Let me start by telling you what feminism is not. It is not hating men. It is not telling women who enjoy being housewives and stay at home moms that they are worthless. So what is feminism? According to Merriam Webster, it is:
the belief that men and women should have equal rights and opportunities
After many years of women not getting to choose whether they pursue a career or stay home and take care of the house and children, some women are upset when they see a woman choosing that life. I prefer to celebrate the fact that anyone gets that choice. I enjoy staying at home with my son (most days). I enjoy the fact that I’m not required to. I could wake up tomorrow and start applying for jobs and leave him with a public school, daycare, etc… if that is what will work best for all of us. Why do I have that choice? Because women before me stood up and said, “We deserve the same choices men get! We are people too!”
Education? Yes! I had the privilege to learn to read and write and choose higher education. As little as 80 years ago, women going to college was controversial. Today’s American women don’t have to fight to go to college based on their gender. We can base that decision on the same criteria as men do – ability and money. If you are female and can read this, you have earlier feminists to thank for that skill. As few as 150 years ago, girls didn’t regularly learn to read. They had to hope that the classes weren’t too full of boys in order to obtain a seat in school. And then they had to hope that their fathers deemed their academic education worth their time away from housekeeping and demonstrating what wonderful wives they would make.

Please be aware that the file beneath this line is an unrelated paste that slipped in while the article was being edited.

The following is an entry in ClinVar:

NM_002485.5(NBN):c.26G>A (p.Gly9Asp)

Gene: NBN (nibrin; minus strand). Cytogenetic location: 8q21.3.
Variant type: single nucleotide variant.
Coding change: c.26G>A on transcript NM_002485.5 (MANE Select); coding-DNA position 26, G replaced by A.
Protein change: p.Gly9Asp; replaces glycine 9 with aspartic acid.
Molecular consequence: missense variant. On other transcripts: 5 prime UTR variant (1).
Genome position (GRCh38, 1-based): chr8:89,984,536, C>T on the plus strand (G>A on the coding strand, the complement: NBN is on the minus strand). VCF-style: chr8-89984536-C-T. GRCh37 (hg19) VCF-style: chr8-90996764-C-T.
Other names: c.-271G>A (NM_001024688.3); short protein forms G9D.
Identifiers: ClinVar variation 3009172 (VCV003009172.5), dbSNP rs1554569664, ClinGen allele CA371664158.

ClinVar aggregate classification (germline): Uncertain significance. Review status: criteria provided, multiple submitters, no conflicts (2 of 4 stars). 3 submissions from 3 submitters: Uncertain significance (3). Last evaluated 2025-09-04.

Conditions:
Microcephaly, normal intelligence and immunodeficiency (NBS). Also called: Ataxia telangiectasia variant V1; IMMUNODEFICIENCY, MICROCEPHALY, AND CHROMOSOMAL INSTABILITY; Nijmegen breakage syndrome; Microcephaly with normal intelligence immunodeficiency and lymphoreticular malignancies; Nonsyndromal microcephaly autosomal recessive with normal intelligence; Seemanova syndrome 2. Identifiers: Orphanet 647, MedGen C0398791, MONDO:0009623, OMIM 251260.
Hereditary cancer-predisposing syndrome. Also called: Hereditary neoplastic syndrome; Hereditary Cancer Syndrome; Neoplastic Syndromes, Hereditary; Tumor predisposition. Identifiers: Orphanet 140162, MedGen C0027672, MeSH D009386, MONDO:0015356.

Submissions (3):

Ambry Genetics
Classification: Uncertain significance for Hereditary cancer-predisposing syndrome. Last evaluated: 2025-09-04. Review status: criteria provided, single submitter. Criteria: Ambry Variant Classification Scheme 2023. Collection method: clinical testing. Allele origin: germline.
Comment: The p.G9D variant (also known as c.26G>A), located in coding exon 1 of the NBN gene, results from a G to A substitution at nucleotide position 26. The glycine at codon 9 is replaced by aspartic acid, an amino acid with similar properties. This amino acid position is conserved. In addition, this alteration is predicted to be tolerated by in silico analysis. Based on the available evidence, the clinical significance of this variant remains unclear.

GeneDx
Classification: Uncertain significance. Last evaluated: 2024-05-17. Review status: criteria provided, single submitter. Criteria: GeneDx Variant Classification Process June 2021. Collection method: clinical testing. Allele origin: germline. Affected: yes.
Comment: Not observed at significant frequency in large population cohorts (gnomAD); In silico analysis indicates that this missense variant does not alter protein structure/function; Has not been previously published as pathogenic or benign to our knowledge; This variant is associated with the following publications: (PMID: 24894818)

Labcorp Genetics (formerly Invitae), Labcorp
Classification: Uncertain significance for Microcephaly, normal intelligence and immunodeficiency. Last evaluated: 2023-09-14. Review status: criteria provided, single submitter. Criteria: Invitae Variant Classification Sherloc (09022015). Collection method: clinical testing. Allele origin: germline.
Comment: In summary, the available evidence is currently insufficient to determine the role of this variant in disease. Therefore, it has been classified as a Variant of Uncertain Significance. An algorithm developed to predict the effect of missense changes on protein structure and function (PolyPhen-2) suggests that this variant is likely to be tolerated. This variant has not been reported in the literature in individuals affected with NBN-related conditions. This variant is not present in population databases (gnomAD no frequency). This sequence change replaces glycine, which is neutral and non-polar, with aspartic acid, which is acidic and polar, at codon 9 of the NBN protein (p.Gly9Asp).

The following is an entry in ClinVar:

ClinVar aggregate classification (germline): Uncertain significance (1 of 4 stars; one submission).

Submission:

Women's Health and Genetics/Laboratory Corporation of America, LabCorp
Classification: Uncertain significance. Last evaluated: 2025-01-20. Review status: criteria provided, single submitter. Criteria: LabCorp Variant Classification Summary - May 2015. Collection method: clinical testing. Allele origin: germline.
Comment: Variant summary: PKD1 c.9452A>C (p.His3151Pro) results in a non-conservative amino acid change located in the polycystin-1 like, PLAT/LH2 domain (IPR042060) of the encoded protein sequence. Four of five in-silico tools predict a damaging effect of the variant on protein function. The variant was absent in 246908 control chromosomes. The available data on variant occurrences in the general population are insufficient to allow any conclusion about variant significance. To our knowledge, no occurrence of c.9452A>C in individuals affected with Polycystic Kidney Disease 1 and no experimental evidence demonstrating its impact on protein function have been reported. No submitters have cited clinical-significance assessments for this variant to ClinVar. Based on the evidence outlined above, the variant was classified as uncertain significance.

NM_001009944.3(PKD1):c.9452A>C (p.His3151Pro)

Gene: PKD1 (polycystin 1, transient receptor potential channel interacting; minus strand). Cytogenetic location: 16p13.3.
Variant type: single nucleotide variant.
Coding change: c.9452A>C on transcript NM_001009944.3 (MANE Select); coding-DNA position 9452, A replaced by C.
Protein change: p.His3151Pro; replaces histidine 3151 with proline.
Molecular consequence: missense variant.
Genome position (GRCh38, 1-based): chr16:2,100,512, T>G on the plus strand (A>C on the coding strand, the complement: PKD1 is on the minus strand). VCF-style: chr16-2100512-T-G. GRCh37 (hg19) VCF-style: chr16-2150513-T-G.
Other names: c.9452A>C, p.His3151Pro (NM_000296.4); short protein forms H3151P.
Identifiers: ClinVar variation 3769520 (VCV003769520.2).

I got to choose my husband. If ever I deem him not right for me, I have the option to divorce him without everyone wondering what I did wrong. In many places, we still arrange marriages and even expect women to stay in abusive relationships because marriage trumps spinsterhood. In many places, men are still considered superior to women. Women are treated as slaves and used for baby making with little to no thought of their dreams and desires. Because of feminism, I wasn’t forced into my marriage. I truly appreciate that.
I can vote! Ok, I’m pretty jaded by the current political system. But at least I can go to a voting booth and choose the options that make sense to me without worrying about being barred from entry or having to vote the same way as my husband. American women weren’t allowed to vote until 1920.
Why do we ask pregnant women what they plan to do about work but often assume that the child’s father will continue to work? My husband was a stay at home dad for the first few months of Alex’s life and I worked outside of the home because it made more sense at the time. But people asked me what the plan was. I see this over and over again as other women become pregnant. Can we change the question? Maybe ask, “Are you folks looking for daycare? I have a recommendation.” Or maybe, “Is one of you staying home with the baby? I have some fun things to do.” Take the gender based assumptions out of your line of questioning.
And what about single mothers? Thanks to feminism, it’s okay to be a single mother. Some mothers are single by choice, some by circumstance, but single mothers are no longer hidden away and forced to put their babies up for adoption if they wish to raise their children themselves.
Having children is a choice. I enjoy that! I can go to my doctor to get on birth control, or require my husband to use a condom, or choose to abstain from sex if I don’t want another baby. Some women don’t have the choice of telling their husbands “no.” They don’t have access to birth control. If I want a large family, I can choose that as well. It’s my body! Thank you, feminists, for allowing me to choose how to use it.
In conclusion, I enjoy having choices. I enjoy what freedoms and strides towards equality that women have made in America. This isn’t exactly an exhaustive list, but it hits some major points. Are we 100% equal? Sadly, no. But we have far more than some of our sisters in other parts of the world. I do believe that men and women should have equal rights and opportunities. So, I am a proud feminist.